And many more things were given to you than just those school loans. You were, I suspect, given adequate nutrition as a child; most likely you were given a stable home situation that enabled you to concentrate on your studies to get through high school, and you were probably rewarded and encouraged (or at least supported) in getting through. You didn’t have to drop out of school to get a job to help support your family; nor did you have to choose between college and supporting your family once you graduated from high school. You had teachers who were sufficiently competent to teach you well enough to successfully apply to a four-year college, and who had the time and materials to use that competence. Being male, you were probably raised with the expectation that you would make something of yourself on your own merits and intelligence and hard work (rather than through marriage, beauty, or being a “helpmate”), which you appear to have internalized and which seems to have stood you well. I suspect you were raised in a culture in which most people who worked reasonably hard were well rewarded, and thus it was easy for you to believe that your work would be rewarded.

    Even in America, any one of these advantages are nowhere near a universal. And none of them are things that a kid could make up for through “hard work”.

  40. Andrew wrote: The only thing “given” to me were the loans I took to go to school.

    So as a wee lad you vaccinated yourself while educating yourself until those college years, ensuring the safety of your food supply while all the time keeping a watchful eye on your community and defense? Truly, you are a god among men.

    More seriously, how well does this ‘money’ thing work without government and society? I think you’re a fish swimming in water who doesn’t notice all the bonds of community, but at least you weren’t born on third base and think you hit a triple.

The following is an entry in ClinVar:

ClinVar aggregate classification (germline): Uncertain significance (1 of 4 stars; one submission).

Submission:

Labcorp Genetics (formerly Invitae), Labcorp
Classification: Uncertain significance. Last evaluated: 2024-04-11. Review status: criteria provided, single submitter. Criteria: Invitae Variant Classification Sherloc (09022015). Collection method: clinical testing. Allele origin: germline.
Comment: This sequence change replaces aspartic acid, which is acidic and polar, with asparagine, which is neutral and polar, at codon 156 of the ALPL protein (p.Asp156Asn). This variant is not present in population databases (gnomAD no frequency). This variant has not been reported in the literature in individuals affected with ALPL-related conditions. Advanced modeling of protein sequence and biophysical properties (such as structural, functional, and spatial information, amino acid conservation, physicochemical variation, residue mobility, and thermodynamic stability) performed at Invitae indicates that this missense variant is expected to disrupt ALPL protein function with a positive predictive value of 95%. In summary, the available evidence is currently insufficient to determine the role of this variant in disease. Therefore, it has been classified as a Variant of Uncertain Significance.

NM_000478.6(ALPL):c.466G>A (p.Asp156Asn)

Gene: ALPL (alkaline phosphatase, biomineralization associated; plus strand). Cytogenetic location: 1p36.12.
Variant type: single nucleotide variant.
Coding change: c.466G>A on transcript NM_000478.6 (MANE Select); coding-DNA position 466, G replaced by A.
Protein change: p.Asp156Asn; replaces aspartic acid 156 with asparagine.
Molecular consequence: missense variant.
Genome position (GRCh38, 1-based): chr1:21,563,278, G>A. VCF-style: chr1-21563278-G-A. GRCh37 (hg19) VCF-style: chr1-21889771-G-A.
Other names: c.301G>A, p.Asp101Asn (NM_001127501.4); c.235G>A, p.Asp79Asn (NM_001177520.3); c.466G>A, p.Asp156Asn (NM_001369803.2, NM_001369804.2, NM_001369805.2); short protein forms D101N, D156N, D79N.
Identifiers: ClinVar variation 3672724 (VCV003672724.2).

Let’s also consider this: I presume you’re against crimes being committed on your person. If childhood education and intervention reduce the crime rate, would you prefer to A) spend money to make the nation a safer place or B) spend -more- money to incarcerate criminals after they’ve committed crimes, possibly on you? A) may result in them being given things they haven’t “earned”, by your standards. What’s more important to you – improving the general welfare of the country, or satisfying your outrage that somewhere, someone’s getting something they didn’t work quite enough for? (If you voted for Bush, you don’t get to pick the latter.)

    Please note that this thing we call “reality” has settings other than “Cuba” and “crony capitalism”. If you don’t want a country dedicated to promoting the general welfare, I suggest you consider emigrating to a libertarian paradise like Somalia.

  41. Nargel

    I’m not sure how trying to make life better for everybody as opposed to just the already rich is such a bad thing.

    That’s a fine thing and I’m all for it. But your statement assumes that those not on the Left are for something else, when in fact, we simply disagree on the methods.